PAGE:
American Heritage® Dictionary of the English Language, Fourth Edition
- n. Slang An unethical, unscrupulous practitioner, especially of law.
Century Dictionary and Cyclopedia
- n. One who does business trickily; a person without professional honor: used chiefly of Iawyers: as, pettifoggers and shysters.
- n. Someone who acts in a disreputable, unethical, or unscrupulous way, especially in the practice of law and politics.
GNU Webster's 1913
- n. Slang, U.S. A trickish knave; one who carries on any business, especially legal business, in a mean and dishonest way.
- n. a person (especially a lawyer or politician) who uses unscrupulous or unethical methods
- The origin is mostly likely from German Scheißer ("incompetent worthless person"), from scheißen ("to defecate"), probably influenced by -ster (Wiktionary)
- Probably alteration of German Scheisser, son of a bitch, bastard, from scheissen, to defecate, from Middle High German schīzen, from Old High German skīzzan. (American Heritage® Dictionary of the English Language, Fourth Edition)
“Well, the states still have equal suffrage in the Senate, but this kind of what I call shyster lawyerism has been used to permit the federal government to overrun the Constitutional bounds on its powers.”
“He had begun his career as an "ambulance chaser," had risen later to the dignity of a police court lawyer, and now was of the type that might be called, for want of a better name, a high class "shyster" -- unscrupulous, sharp, cunning.”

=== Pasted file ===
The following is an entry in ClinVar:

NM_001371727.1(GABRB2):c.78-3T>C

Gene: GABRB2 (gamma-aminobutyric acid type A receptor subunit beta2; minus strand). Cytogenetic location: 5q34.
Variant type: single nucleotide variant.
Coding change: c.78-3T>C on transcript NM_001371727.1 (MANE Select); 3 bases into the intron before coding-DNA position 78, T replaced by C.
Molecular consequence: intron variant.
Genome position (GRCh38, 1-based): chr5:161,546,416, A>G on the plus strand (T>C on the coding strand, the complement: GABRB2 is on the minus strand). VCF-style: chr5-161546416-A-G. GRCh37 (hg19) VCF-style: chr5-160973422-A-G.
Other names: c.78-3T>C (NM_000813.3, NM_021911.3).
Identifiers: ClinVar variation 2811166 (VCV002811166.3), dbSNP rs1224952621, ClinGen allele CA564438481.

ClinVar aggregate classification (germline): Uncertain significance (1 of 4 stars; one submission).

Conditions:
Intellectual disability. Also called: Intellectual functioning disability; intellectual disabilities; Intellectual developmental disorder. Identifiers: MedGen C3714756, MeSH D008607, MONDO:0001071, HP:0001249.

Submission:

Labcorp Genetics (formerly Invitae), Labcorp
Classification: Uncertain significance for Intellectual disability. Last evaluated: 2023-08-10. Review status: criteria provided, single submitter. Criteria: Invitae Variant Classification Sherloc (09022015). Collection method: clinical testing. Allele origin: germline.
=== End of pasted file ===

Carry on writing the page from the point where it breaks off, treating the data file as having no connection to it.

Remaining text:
“Superspeed shootist sheriff slays sister on the way to silver bullet showdown with supervillain shyster.”
“Steve Hicks Lawrence, Kansas In his article, "That Dirty Bird," on the onomastic migrations of the shitepoke [III, 3], Steven R. Hicks makes passing reference to the intriguing word shyster, an American colloquialism dating from at least as early as 1846 (see Mitford Mathews, Americanisms, 1966).”
“This wasn't an accidental outburst: he went on to repeat the word "shyster" twice more.”
“But, considerably as a consequence of Campbell's own track record (as, indeed, a "shyster"), the public is very rightly very wary of ever believing anything the government says.”
“Whenever I see or hear the word "shyster" a picture of L. Davis forms in my mind.”
“Mr. Cohen said that Mr. Shulman was first to challenge that "shyster" derived from a lawyer named Scheuster.”
“No one knows what Bush did, except run companies into the ground and daddy's friends bailed him out, and I'm supposed to believe Edwards is some kind of shyster for helping poor families?”
“And presently Jake Hibbard, the worst "shyster" in the village, shuffled in -- noticeable anywhere for his suit of rusty black, his empty sleeve pinned to his coat, the green patch over his eye, and his tobacco-stained lips.”
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A complete Barron's Wordlist for GRE preparation. Your online flashcard replacement.
words for those who commit particular crimes: i.e., bank robber, arsonist, etc.
Words or Sayings from the 1920's or whatever that no one really uses anymore (at least in that context).
Names for the next generation of My Little Ponies. Inspired by Star's list.
unkind words or those refering them.
Nouns that end in "ster". The -er suffix (as in blaster) doesn't count.
nouns for bad people / words that describe bad people.
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( people, character, descriptor, noun )
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States of ment.
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